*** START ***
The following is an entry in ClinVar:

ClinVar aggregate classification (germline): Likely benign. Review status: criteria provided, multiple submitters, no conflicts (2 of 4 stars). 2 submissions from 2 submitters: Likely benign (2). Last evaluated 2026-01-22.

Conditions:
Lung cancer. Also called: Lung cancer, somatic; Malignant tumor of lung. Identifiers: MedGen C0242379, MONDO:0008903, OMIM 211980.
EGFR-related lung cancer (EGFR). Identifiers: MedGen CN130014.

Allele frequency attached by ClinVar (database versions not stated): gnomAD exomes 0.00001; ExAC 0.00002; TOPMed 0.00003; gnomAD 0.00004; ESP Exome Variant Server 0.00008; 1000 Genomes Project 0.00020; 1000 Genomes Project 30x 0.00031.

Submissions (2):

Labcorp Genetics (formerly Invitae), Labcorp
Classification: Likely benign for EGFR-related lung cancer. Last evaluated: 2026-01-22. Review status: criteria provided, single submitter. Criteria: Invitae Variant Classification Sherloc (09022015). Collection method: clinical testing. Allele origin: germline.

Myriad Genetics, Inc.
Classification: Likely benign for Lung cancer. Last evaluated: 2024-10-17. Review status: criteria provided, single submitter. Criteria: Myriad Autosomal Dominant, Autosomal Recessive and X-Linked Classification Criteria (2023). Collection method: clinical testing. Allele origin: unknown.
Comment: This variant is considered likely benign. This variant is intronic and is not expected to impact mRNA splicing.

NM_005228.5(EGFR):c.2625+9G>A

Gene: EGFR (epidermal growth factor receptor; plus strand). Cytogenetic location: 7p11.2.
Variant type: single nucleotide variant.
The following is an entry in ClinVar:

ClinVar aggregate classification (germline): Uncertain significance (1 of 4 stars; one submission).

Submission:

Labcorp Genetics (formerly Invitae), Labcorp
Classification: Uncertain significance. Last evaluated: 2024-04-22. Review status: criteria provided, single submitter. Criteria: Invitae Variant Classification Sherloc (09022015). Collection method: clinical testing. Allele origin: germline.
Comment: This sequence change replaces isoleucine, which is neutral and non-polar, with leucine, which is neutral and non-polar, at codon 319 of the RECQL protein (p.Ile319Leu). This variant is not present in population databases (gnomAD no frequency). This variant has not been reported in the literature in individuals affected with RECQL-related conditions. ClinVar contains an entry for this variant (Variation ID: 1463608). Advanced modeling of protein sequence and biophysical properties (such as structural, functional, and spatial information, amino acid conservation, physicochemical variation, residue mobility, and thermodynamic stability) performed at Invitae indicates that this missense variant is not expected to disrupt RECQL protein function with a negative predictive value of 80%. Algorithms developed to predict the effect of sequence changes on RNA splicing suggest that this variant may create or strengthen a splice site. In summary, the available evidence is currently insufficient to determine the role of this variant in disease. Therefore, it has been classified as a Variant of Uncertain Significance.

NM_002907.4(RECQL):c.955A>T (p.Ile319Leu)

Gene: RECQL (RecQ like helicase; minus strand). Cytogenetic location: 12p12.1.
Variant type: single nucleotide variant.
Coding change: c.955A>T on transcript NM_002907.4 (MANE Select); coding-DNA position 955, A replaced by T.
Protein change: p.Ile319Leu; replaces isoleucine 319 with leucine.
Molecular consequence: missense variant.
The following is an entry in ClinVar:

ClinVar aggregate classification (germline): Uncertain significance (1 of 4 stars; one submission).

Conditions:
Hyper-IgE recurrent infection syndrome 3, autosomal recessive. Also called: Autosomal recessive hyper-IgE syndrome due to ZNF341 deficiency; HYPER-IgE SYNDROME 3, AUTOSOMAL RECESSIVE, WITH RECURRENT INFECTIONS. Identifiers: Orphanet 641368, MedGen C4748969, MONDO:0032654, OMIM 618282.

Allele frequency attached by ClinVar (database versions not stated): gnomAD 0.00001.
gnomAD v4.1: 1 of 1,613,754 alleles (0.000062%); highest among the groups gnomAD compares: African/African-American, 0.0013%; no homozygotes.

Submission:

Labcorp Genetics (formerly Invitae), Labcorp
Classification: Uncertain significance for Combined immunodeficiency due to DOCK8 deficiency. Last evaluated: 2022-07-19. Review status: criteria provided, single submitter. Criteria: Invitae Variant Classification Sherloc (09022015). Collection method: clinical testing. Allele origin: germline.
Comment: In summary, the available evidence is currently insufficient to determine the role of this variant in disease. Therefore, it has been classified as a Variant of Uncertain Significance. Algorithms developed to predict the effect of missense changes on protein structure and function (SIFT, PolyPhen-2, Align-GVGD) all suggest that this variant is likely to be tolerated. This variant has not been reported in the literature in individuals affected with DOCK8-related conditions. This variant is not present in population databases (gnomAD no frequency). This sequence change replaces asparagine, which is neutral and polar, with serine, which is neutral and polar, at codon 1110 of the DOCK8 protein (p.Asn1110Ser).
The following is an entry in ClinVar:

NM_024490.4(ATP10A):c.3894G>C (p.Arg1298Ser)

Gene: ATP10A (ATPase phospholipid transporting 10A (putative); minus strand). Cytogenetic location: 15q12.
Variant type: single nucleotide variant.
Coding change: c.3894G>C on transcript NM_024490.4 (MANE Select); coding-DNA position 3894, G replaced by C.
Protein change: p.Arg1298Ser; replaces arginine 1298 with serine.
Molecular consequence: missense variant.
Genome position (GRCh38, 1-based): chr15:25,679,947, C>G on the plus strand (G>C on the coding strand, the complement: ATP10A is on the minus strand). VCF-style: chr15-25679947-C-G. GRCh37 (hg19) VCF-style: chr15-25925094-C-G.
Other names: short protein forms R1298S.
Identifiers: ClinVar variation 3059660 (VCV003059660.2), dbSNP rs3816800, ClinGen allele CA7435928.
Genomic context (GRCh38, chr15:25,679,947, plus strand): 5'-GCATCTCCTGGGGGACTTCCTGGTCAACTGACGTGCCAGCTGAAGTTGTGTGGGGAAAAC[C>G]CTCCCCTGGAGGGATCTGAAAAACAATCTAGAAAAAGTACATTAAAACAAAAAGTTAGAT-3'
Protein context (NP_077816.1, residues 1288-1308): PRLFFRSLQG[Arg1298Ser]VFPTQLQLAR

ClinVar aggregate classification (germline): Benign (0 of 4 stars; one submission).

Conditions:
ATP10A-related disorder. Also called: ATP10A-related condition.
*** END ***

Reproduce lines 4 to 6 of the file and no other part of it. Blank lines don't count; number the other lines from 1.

Lung cancer. Also called: Lung cancer, somatic; Malignant tumor of lung. Identifiers: MedGen C0242379, MONDO:0008903, OMIM 211980.
EGFR-related lung cancer (EGFR). Identifiers: MedGen CN130014.

Allele frequency attached by ClinVar (database versions not stated): gnomAD exomes 0.00001; ExAC 0.00002; TOPMed 0.00003; gnomAD 0.00004; ESP Exome Variant Server 0.00008; 1000 Genomes Project 0.00020; 1000 Genomes Project 30x 0.00031.